A Light Shines in Darkness
Even on the clearest and brightest of days, December begs for light. Only with winter's solstice does light creep in, shortening the month's darkness with the promise of more illuminated hours. >
How fitting that Christmas and often Hanukkah - both seasons of light - fall within a light-starved month.
The biblical witness declares that in the beginning, light was called into existence first. >Its presence defined day and night, seed time and harvest.
In the Hebrew Bible, light finds its way through Israel's history in the voices of its prophets and in the comforting words of its Psalms. >Light was always needed. >Light was always welcomed.
In the biblical accounts of the birth of Jesus, found only in the Gospels of Matthew and Luke, light plays a prominent role. >Luke recalls the story of the shepherds, startled by an angel, then surrounded by "the glory of the Lord" when they heard the news of Jesus' birth. Matthew's readers journey with the Magi to Bethlehem, guided by the light of a miraculous, mysterious star.
Although John, the fourth evangelist, offers no narrative of Christ's birth, his record is saturated with references to light. >
"The light shines in darkness," he boldly asserts in the opening verses, "but the darkness does not overcome it."
As one who embraces the story of the infant of Bethlehem, I believe >John's words. >Yet there are times, I confess, when I wonder if the darkness hasn't won out. I ponder the question when learning of the consequences of poor choices or bad luck that sends people, their families, and their lives spiraling out of control. >
When a resolution to conflict, personal or global, appears to be hopeless, with no light at the end of the proverbial tunnel, I wonder, has the light been extinguished?
The troubling thought occurs again, when I hear of a young life - a child, a spouse, a parent - that ends slowly and painfully or suddenly and tragically.
I felt it most recently hearing the news of the massacre at Sandy Hook Elementary School in Newtown, Conn. Where in all of this, I wondered, is there any light?
But if I wait and make my way through those questions and thoughts, I find that glimmers of light, shards of illumination, can be found even in the darkest of situations.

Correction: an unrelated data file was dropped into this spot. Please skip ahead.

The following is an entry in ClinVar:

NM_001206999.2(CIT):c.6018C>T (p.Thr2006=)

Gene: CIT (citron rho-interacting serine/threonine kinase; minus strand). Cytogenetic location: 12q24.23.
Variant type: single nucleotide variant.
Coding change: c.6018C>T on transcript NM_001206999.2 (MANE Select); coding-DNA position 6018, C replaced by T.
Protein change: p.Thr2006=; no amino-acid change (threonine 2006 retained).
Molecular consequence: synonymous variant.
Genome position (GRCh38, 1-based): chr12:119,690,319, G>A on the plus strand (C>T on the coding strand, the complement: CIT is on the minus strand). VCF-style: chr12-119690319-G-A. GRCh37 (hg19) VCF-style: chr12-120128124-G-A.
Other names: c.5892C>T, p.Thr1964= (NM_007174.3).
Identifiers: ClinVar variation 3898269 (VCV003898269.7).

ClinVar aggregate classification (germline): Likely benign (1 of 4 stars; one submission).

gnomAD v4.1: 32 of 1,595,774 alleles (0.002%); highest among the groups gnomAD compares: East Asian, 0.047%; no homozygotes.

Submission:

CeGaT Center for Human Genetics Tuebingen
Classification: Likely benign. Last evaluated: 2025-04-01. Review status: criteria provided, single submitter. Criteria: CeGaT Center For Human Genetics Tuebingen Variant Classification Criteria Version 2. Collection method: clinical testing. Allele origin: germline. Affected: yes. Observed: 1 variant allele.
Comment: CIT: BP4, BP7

Good and gracious people rally around others and their hopeless situations. Support is found. Peace becomes a reality. >A way is provided. >Justice prevails. >Light shines in darkness.
And darkness, it seems, often brings out the best in people. Points of light can be found all around us, especially this time of year. >
Because of the generosity of many in our community, children who might otherwise find nothing under their tree will awaken to gifts on Christmas morning. >Meals will be served to those who could only dream of a holiday feast. >And Christmas will be welcomed, perhaps for the first time ever, in a place someone can call home.
Light shines in darkness. >
Those cumulative points of light - in our places of work, in our communities of faith, in the schools we attend, in the homes where we live - elicit hope. And hope, I firmly believe, is an authentic stance. >
Families can make amends. >Forgiveness can be realized. >Good choices can be made. Courage can be found. Light can shine in darkness.
My children sometimes point out that ours is one of the few houses in the neighborhood without outdoor lights. I have no aversion to those displays, I explain, just the work involved and the electric bill down the road. But perhaps I need to reconsider. >
After the tragic deaths in Newtown, 20 of them precious children, Monsignor Robert Weiss, of Rose of Lima Catholic Church, was asked whether the residents of that community should turn off their Christmas lights. >
The wise priest calmly responded, "No." >He knows enough about grief and loss to know that the hurting folks in Newtown, like so many of us, need those visible reminders that light continues to dispel darkness.
This holiday season and in the coming year, may you find glimpses of light, for you and for those whom you love. >As you watch and as you wait, I hope your Christmas will be the merriest ever. >Even more, I pray it will be especially bright.
Tom Allen is minister of education at First Baptist Church, Southern Pines and a frequent contributor to PineStraw magazine. >You may contact him at firstname.lastname@example.org.
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